[QODLink]
Archive
Maskhadov's last shelter demolished
The authorities in Chechnya have blown up the house where Chechen separatist leader Aslan Maskhadov was killed by Russian troops last week.
Last Modified: 14 Mar 2005 23:18 GMT
Russian troops killed the Chechen separatist leader last week
The authorities in Chechnya have blown up the house where Chechen separatist leader Aslan Maskhadov was killed by Russian troops last week.

Officials said the house was destroyed since they feared deadly booby traps, but rights activists and government critics said the move added to the mystery behind Maskhadov's suspicious killing.

Officials said last Tuesday that Maskhadov was killed during an operation by Russian forces in a basement bunker in the northern Chechen village of Tolstoy-Yurt, but gave few details of the operation.

General Arkady Yedelev, chief of the federal headquarters for the campaign in Chechnya, said demolition experts who inspected the bunker discovered and detonated a box that contained documents and was ridden with explosives.

Official version

"The team of investigators decided to blow up the entire house to avoid such surprises in the future," Yedelev said.

Federal troops arrived on Sunday in several trucks and armoured vehicles, ordered residents of neighbouring buildings to clear the area and then blew up the house, witnesses said.

A neighbour, who identified herself only by her first name, Zura, said the explosion shattered windows and cracked walls in her house. "It scared me and my children to death," she said.

While federal authorities said Maskhadov was hiding in the bunker, Yakha Yusupova - who lived in the house with her family - denied the rebel leader had been there and said she suspected Russian forces may have brought him on Tuesday.

Official version questioned

Anna Politkovskaya, a prominent Russian columnist and expert on Chechnya, said the house was apparently blown up to destroy any evidence that could cast doubt on official accounts of Maskhadov's killing.

"There is nothing left now to question the official version of events," Politkovskaya said in a telephone interview, scoffing at the official explanation.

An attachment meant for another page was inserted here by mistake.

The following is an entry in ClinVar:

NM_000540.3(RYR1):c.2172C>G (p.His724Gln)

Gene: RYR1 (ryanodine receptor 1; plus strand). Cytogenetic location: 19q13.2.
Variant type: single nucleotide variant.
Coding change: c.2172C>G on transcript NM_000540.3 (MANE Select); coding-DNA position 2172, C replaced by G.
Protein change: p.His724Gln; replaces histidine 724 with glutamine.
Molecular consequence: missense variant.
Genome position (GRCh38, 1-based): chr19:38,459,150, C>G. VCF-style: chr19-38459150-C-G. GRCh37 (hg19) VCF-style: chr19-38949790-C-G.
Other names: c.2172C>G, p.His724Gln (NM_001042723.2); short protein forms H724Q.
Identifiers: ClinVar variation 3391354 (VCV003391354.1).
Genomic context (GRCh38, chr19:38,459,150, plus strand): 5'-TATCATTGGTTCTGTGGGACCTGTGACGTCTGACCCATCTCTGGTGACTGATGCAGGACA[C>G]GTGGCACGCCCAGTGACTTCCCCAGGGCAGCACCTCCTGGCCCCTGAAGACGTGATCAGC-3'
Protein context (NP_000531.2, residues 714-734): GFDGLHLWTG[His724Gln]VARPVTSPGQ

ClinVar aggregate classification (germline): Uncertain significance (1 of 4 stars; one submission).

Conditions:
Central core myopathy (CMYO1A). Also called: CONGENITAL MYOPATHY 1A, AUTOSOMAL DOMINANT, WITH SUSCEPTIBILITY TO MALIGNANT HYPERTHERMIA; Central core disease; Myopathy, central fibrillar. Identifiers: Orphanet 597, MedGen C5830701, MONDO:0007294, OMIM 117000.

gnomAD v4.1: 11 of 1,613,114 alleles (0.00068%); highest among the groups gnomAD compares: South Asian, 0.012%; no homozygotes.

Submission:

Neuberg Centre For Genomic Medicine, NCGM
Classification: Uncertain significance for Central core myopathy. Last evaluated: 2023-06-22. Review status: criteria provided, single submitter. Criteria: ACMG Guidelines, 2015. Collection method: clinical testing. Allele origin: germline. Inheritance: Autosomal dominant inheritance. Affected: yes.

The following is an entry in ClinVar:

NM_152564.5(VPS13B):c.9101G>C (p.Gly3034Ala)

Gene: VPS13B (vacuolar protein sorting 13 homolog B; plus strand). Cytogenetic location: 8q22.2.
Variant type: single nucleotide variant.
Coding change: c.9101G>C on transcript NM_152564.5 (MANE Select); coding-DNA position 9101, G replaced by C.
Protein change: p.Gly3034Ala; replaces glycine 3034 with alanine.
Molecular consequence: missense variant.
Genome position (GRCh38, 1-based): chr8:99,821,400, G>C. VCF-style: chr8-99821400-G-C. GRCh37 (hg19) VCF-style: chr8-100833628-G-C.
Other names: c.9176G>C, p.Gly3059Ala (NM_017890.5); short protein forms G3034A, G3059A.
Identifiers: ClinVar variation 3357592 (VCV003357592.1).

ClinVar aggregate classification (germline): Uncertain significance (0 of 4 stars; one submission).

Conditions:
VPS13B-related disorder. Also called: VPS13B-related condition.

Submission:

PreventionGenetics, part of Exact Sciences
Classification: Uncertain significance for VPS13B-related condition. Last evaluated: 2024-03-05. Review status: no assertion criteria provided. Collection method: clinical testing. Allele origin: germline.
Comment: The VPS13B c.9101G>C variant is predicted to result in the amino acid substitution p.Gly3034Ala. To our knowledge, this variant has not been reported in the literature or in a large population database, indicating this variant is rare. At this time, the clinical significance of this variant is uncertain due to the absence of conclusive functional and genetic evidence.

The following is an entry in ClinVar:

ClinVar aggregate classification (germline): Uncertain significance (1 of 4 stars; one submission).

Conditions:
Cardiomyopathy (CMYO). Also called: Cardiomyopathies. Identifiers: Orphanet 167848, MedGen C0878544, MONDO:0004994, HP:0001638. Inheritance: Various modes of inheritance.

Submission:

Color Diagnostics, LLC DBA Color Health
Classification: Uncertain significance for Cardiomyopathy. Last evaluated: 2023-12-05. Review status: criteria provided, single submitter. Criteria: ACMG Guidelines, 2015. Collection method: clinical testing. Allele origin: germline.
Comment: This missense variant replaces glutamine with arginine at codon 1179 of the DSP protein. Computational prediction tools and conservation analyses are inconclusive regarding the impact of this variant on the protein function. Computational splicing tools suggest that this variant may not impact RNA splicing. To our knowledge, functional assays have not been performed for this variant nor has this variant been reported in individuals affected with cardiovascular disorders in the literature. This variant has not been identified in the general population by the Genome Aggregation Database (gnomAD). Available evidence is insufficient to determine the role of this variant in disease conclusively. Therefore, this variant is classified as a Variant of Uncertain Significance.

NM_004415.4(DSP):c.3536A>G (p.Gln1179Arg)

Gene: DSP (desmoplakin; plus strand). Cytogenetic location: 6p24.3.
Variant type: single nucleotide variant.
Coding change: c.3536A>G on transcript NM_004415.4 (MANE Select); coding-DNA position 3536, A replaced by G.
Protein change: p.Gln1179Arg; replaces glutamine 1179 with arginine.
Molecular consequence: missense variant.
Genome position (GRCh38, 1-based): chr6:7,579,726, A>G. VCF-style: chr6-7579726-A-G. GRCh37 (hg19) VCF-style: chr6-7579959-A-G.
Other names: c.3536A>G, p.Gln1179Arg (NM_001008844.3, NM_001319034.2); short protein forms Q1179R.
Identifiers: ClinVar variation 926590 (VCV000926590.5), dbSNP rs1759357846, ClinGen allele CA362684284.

"Can't they defuse booby traps without blowing up the entire house? she said.

Alexander Petrov of Human Rights Watch's Moscow office said federal authorities in the past had blown up houses in Chechnya that belonged to separatist fighters who participated in attacks.

The practice has drawn strong criticism from international rights groups, he said.

"If the authorities blew up the house to punish the house owners, it's a bad move," Petrov said.

Source:
Agencies
Topics in this article
People
Featured on Al Jazeera
UNHCR says hundreds of people trapped in Yaloke town risk death if they are not evacuated to safety urgently.
'Justice for All' demonstrations swell across the US over the deaths of African Americans in police encounters.
Six former Guantanamo detainees are now free in Uruguay with some hailing the decision to grant them asylum.
Disproportionately high number of Aboriginal people in prison highlights inequality and marginalisation, critics say.
Featured
Long-standing dispute over Christian use of the word 'Allah' raises concerns about a very un-Merry Christmas.
The threat posed by ISIL has prompted thousands of young Kurds to join the PKK.
Baja California - with its own grim history of disappeared people - finds a voice in the fight against violence.
Russian feminist rockers fight system holding 700,000 - the world's largest per capita prison population after the US.
Weeks of growing protests against Muslims continue in Dresden with 15,000 hitting the streets last Monday.